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  1. Solidarity, stratification and sentiment: the unilateral cross-cousin marriage according to the theories of levi-strauss, leach, and homans and schneiderBerting, J. - Bijdragen tot de Taal-, Land- en Volkenkunde, 1960 - 4 Hypotheses

    This article tests differing theories of why a man's marriage of his mother's brother's daughter is often encouraged while marriage of the father's sister's daughter is discouraged. Maintenance of relationships between bride-givers and bride takers is considered, as are the role of childhood sentiments in choosing a spouse.

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  2. Uterine vs. agnatic kinship variability and associated cousin marriage preferences: an evolutionary biological analysisFlinn, Mark V. - Natural Selection and Social Behavior: recent research and new theory, 1981 - 4 Hypotheses

    This study discusses many variables that may influence the direction of altruism within a family. Significant relationships were found between paternity certainty, conjugal instability, marital residence, cross-cousin marriage preferences, and direction of altruistic behavior. Special emphasis is placed on the importance of the mother's brother.

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  3. Marriage, authority, and final causes: a study of unilateral cross-cousin marriageHomans, George C. - Sentiments & Activities, 1962 - 1 Hypotheses

    The authors review and provide an alternative to Levi-Strauss's theory on unilateral cross-cousin marriage. Levi-Strauss theorized that matrilateral cross-cousin marriage (males marrying their maternal uncles' daughters) occurs more than the patrilateral form because the former promotes more "roundabout" woman-giving and overall social solidarity. He also states that the form of cross-cousin marriage does not depend on kinship linearity. In contrast, the present authors hypothesize that, among societies with unilateral cross-cousin marriage, patrilineal societies will have matrilateral cross-cousin marriage and matrilineal societies will have the patrilateral form. To justify their prediction, the authors point to the close, informal relationships fostered between males and their maternal uncles in patrilineal societies and between males and their paternal aunts in matrilineal societies.

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  4. Social structureMurdock, George Peter - , 1949 - 41 Hypotheses

    This book is a comprehensive analysis of many aspects of social structure including family, clan, community, kinship terminology, social organization, regulation of sex, incest taboos, and sexual choice.

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  5. A preliminary study of cross-sexual joking relationships in primitive societyBrant, Charles S. - Behavior Science Notes, 1972 - 4 Hypotheses

    The author analyzes the association between joking behavior and four types of instutionalized potential marriage relationships. Results show a tendency for a joking relationship to occur in all cases.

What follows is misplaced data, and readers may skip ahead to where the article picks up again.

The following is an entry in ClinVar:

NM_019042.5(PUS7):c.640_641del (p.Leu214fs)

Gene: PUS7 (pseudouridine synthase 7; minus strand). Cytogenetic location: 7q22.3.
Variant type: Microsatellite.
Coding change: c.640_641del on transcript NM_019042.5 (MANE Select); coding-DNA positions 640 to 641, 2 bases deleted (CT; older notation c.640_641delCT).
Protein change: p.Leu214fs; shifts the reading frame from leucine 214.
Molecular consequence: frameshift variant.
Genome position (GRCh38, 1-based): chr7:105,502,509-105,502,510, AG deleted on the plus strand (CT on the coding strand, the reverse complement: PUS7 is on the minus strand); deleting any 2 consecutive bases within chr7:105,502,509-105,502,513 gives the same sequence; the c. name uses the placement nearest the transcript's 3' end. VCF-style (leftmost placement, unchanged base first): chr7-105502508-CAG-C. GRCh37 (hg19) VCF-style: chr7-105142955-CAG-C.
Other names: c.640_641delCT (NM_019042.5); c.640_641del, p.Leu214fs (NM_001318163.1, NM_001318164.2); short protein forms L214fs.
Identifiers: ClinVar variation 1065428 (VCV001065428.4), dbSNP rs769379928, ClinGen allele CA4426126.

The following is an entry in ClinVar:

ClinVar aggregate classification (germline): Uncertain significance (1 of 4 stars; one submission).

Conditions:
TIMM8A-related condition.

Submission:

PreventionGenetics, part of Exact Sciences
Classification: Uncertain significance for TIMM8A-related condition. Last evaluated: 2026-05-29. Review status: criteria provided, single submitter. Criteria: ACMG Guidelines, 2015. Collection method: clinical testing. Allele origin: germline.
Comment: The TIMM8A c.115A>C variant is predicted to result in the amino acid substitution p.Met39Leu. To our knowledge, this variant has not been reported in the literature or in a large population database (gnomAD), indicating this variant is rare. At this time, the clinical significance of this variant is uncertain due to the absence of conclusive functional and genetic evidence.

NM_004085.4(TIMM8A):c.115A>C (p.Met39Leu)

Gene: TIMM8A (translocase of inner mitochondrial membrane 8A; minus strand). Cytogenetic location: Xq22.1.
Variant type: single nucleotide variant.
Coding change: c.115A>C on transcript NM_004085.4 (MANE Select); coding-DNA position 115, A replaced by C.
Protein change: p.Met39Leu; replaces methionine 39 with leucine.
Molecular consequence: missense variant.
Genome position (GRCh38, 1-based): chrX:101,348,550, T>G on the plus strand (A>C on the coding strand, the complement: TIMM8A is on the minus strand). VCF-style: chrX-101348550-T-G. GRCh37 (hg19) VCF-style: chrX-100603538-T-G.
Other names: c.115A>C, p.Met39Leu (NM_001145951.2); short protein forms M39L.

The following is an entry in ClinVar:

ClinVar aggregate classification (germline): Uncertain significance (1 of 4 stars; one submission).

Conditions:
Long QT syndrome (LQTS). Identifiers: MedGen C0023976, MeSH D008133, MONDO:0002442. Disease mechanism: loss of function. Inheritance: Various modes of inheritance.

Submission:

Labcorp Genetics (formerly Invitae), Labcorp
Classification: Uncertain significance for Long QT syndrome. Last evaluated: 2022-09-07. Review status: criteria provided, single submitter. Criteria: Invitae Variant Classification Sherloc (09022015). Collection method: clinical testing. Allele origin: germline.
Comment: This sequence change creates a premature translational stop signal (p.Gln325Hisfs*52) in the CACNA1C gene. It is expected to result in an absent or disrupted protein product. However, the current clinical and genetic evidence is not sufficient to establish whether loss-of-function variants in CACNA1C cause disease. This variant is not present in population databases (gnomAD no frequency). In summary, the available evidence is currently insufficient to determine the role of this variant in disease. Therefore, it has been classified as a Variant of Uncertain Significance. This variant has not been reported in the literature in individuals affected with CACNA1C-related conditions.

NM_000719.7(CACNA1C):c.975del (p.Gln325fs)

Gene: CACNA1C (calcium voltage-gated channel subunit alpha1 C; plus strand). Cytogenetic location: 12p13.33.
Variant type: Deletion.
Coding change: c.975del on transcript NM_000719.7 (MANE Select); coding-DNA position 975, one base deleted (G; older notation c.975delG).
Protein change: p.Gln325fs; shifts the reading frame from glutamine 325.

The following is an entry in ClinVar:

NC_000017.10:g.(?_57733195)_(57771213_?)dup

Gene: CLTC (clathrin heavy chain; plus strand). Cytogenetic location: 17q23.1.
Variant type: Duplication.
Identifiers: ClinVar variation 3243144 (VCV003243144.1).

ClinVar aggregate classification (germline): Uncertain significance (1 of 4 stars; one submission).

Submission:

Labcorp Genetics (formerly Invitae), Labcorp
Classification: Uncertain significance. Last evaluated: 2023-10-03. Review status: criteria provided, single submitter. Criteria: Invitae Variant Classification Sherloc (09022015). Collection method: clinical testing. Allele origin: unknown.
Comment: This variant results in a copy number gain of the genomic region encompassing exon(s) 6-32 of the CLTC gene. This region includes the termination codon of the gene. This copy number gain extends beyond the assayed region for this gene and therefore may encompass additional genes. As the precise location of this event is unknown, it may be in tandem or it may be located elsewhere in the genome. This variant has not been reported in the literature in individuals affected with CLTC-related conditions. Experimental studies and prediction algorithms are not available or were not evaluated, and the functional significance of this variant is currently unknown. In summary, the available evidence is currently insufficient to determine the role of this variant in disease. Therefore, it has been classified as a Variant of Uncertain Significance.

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  6. A Cross-Cultural Summary: PolygynyTextor, Robert B. - , 1967 - 21 Hypotheses

    Textor summarizes cross-cultural findings on polygyny pertaining to cultural, environmental, psychological, and social phenomena.

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  7. Male dominance and female autonomy: domestic authority in matrilineal societiesSchlegel, Alice - , 1972 - 15 Hypotheses

    This book examines male and female power in various kinship configurations. Variables for male dominance and female autonomy are associated with various political and social variables, such as political complexity and co-wife jealousy. Several hypotheses are supported.

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  8. Avunculocality and incest: the development of unilateral cross-cousin marriage and Crow-Omaha kinship systemsEyde, David B. - American Anthropologist, 1961 - 4 Hypotheses

    This study investigates the relationship between Crow kinship terminology and avunculocality. Results indicate that if matrilateral cross-cousin marriage is associated with Crow kinship systems, then societies that are avunculocal are more likely have Crow systems.

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  9. Causal inferences concerning inheritance and propertyGoody, Jack - Human Relations, 1970 - 2 Hypotheses

    This paper examines diverging devolution—the transmission of property to both males and females—and its predictors and consequences. Particular attention is paid to kinship terminology and control of women’s marriage. Multiple hypotheses are supported.

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  10. Parental choice: what parents want in a son-in-law and a daughter-in-law across 67 pre-industrial societiesApostolou, Menelaos - British Journal of Psychology, 2010 - 3 Hypotheses

    This article examines differences in parental preference of potential in-laws across cultures. Results suggest that parents look for traits that will benefit themselves and their kin and that gender and subsistence type affects the traits that parents deem most important.

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